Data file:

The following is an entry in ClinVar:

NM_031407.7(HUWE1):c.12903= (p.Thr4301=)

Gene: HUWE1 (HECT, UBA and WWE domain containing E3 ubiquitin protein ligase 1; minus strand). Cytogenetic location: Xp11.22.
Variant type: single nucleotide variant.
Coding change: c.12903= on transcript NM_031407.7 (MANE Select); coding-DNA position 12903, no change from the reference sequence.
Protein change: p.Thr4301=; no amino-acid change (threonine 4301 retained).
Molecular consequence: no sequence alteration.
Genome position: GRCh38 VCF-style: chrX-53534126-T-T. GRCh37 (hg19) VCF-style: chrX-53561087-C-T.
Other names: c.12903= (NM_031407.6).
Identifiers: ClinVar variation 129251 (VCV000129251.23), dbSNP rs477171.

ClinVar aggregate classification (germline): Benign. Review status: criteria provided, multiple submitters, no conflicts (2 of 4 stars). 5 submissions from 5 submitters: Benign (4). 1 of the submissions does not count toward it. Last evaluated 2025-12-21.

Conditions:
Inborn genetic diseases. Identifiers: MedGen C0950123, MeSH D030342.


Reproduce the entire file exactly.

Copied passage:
The following is an entry in ClinVar:

NM_031407.7(HUWE1):c.12903= (p.Thr4301=)

Gene: HUWE1 (HECT, UBA and WWE domain containing E3 ubiquitin protein ligase 1; minus strand). Cytogenetic location: Xp11.22.
Variant type: single nucleotide variant.
Coding change: c.12903= on transcript NM_031407.7 (MANE Select); coding-DNA position 12903, no change from the reference sequence.
Protein change: p.Thr4301=; no amino-acid change (threonine 4301 retained).
Molecular consequence: no sequence alteration.
Genome position: GRCh38 VCF-style: chrX-53534126-T-T. GRCh37 (hg19) VCF-style: chrX-53561087-C-T.
Other names: c.12903= (NM_031407.6).
Identifiers: ClinVar variation 129251 (VCV000129251.23), dbSNP rs477171.

ClinVar aggregate classification (germline): Benign. Review status: criteria provided, multiple submitters, no conflicts (2 of 4 stars). 5 submissions from 5 submitters: Benign (4). 1 of the submissions does not count toward it. Last evaluated 2025-12-21.

Conditions:
Inborn genetic diseases. Identifiers: MedGen C0950123, MeSH D030342.